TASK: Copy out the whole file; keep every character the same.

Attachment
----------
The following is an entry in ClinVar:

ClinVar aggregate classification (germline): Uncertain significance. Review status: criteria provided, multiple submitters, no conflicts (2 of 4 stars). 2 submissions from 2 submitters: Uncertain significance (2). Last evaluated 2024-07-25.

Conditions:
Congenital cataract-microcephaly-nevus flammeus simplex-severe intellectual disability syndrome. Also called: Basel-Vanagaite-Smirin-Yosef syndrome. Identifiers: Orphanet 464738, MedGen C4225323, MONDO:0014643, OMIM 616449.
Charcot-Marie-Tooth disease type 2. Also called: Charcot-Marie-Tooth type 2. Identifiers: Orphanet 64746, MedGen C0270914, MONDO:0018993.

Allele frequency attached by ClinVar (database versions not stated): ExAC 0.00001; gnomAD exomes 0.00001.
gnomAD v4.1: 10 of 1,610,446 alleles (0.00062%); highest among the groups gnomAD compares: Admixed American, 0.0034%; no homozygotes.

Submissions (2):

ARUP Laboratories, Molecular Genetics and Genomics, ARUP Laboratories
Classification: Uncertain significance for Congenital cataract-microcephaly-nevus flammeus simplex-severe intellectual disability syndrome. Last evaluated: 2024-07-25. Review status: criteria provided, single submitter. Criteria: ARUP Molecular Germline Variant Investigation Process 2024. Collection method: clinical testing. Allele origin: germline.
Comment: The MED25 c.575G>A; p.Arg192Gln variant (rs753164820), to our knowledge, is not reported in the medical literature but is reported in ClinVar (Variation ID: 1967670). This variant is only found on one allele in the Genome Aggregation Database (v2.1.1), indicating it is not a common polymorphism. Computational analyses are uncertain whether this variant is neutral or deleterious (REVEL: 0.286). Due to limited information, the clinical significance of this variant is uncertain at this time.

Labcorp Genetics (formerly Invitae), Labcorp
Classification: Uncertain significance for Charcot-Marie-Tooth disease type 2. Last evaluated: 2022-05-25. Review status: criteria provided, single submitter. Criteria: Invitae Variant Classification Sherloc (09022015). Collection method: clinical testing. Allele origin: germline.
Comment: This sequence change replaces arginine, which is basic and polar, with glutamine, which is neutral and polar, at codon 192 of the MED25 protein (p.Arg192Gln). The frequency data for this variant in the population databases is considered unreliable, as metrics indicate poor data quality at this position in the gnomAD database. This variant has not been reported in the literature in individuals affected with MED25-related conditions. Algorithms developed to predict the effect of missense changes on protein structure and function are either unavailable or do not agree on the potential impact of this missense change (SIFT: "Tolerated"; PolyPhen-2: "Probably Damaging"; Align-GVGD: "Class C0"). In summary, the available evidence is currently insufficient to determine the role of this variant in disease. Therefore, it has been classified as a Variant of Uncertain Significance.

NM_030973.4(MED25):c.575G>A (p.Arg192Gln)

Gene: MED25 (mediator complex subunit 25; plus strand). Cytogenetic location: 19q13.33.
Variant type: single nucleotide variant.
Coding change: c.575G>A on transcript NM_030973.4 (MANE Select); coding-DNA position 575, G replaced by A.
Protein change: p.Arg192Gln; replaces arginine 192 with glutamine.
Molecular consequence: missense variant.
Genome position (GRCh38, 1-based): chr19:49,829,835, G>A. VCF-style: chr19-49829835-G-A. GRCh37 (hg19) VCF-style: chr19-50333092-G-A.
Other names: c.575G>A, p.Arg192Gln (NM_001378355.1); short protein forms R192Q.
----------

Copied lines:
The following is an entry in ClinVar:

ClinVar aggregate classification (germline): Uncertain significance. Review status: criteria provided, multiple submitters, no conflicts (2 of 4 stars). 2 submissions from 2 submitters: Uncertain significance (2). Last evaluated 2024-07-25.

Conditions:
Congenital cataract-microcephaly-nevus flammeus simplex-severe intellectual disability syndrome. Also called: Basel-Vanagaite-Smirin-Yosef syndrome. Identifiers: Orphanet 464738, MedGen C4225323, MONDO:0014643, OMIM 616449.
Charcot-Marie-Tooth disease type 2. Also called: Charcot-Marie-Tooth type 2. Identifiers: Orphanet 64746, MedGen C0270914, MONDO:0018993.

Allele frequency attached by ClinVar (database versions not stated): ExAC 0.00001; gnomAD exomes 0.00001.
gnomAD v4.1: 10 of 1,610,446 alleles (0.00062%); highest among the groups gnomAD compares: Admixed American, 0.0034%; no homozygotes.

Submissions (2):

ARUP Laboratories, Molecular Genetics and Genomics, ARUP Laboratories
Classification: Uncertain significance for Congenital cataract-microcephaly-nevus flammeus simplex-severe intellectual disability syndrome. Last evaluated: 2024-07-25. Review status: criteria provided, single submitter. Criteria: ARUP Molecular Germline Variant Investigation Process 2024. Collection method: clinical testing. Allele origin: germline.
Comment: The MED25 c.575G>A; p.Arg192Gln variant (rs753164820), to our knowledge, is not reported in the medical literature but is reported in ClinVar (Variation ID: 1967670). This variant is only found on one allele in the Genome Aggregation Database (v2.1.1), indicating it is not a common polymorphism. Computational analyses are uncertain whether this variant is neutral or deleterious (REVEL: 0.286). Due to limited information, the clinical significance of this variant is uncertain at this time.

Labcorp Genetics (formerly Invitae), Labcorp
Classification: Uncertain significance for Charcot-Marie-Tooth disease type 2. Last evaluated: 2022-05-25. Review status: criteria provided, single submitter. Criteria: Invitae Variant Classification Sherloc (09022015). Collection method: clinical testing. Allele origin: germline.
Comment: This sequence change replaces arginine, which is basic and polar, with glutamine, which is neutral and polar, at codon 192 of the MED25 protein (p.Arg192Gln). The frequency data for this variant in the population databases is considered unreliable, as metrics indicate poor data quality at this position in the gnomAD database. This variant has not been reported in the literature in individuals affected with MED25-related conditions. Algorithms developed to predict the effect of missense changes on protein structure and function are either unavailable or do not agree on the potential impact of this missense change (SIFT: "Tolerated"; PolyPhen-2: "Probably Damaging"; Align-GVGD: "Class C0"). In summary, the available evidence is currently insufficient to determine the role of this variant in disease. Therefore, it has been classified as a Variant of Uncertain Significance.

NM_030973.4(MED25):c.575G>A (p.Arg192Gln)

Gene: MED25 (mediator complex subunit 25; plus strand). Cytogenetic location: 19q13.33.
Variant type: single nucleotide variant.
Coding change: c.575G>A on transcript NM_030973.4 (MANE Select); coding-DNA position 575, G replaced by A.
Protein change: p.Arg192Gln; replaces arginine 192 with glutamine.
Molecular consequence: missense variant.
Genome position (GRCh38, 1-based): chr19:49,829,835, G>A. VCF-style: chr19-49829835-G-A. GRCh37 (hg19) VCF-style: chr19-50333092-G-A.
Other names: c.575G>A, p.Arg192Gln (NM_001378355.1); short protein forms R192Q.